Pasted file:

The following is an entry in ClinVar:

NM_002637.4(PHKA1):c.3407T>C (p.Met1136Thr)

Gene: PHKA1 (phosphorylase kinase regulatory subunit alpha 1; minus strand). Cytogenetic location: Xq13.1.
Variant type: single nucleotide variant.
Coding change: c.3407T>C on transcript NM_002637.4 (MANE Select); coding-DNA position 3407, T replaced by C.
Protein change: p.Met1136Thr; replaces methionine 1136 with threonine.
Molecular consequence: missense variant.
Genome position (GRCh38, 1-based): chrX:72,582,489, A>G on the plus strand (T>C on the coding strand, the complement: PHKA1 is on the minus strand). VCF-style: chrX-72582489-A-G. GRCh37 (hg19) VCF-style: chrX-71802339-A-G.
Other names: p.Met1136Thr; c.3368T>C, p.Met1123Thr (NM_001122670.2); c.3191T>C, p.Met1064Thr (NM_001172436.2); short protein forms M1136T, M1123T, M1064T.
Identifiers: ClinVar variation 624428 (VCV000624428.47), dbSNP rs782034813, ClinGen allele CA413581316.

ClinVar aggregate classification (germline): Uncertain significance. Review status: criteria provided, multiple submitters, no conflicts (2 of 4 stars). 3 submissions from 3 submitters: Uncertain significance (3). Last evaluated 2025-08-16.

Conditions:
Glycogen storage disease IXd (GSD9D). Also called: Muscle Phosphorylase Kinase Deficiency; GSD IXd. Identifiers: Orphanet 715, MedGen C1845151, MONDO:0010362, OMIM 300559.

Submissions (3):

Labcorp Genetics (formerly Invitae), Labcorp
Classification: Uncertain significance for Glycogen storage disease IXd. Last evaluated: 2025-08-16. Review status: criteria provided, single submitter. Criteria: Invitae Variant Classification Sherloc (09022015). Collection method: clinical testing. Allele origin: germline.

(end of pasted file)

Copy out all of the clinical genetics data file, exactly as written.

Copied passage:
The following is an entry in ClinVar:

NM_002637.4(PHKA1):c.3407T>C (p.Met1136Thr)

Gene: PHKA1 (phosphorylase kinase regulatory subunit alpha 1; minus strand). Cytogenetic location: Xq13.1.
Variant type: single nucleotide variant.
Coding change: c.3407T>C on transcript NM_002637.4 (MANE Select); coding-DNA position 3407, T replaced by C.
Protein change: p.Met1136Thr; replaces methionine 1136 with threonine.
Molecular consequence: missense variant.
Genome position (GRCh38, 1-based): chrX:72,582,489, A>G on the plus strand (T>C on the coding strand, the complement: PHKA1 is on the minus strand). VCF-style: chrX-72582489-A-G. GRCh37 (hg19) VCF-style: chrX-71802339-A-G.
Other names: p.Met1136Thr; c.3368T>C, p.Met1123Thr (NM_001122670.2); c.3191T>C, p.Met1064Thr (NM_001172436.2); short protein forms M1136T, M1123T, M1064T.
Identifiers: ClinVar variation 624428 (VCV000624428.47), dbSNP rs782034813, ClinGen allele CA413581316.

ClinVar aggregate classification (germline): Uncertain significance. Review status: criteria provided, multiple submitters, no conflicts (2 of 4 stars). 3 submissions from 3 submitters: Uncertain significance (3). Last evaluated 2025-08-16.

Conditions:
Glycogen storage disease IXd (GSD9D). Also called: Muscle Phosphorylase Kinase Deficiency; GSD IXd. Identifiers: Orphanet 715, MedGen C1845151, MONDO:0010362, OMIM 300559.

Submissions (3):

Labcorp Genetics (formerly Invitae), Labcorp
Classification: Uncertain significance for Glycogen storage disease IXd. Last evaluated: 2025-08-16. Review status: criteria provided, single submitter. Criteria: Invitae Variant Classification Sherloc (09022015). Collection method: clinical testing. Allele origin: germline.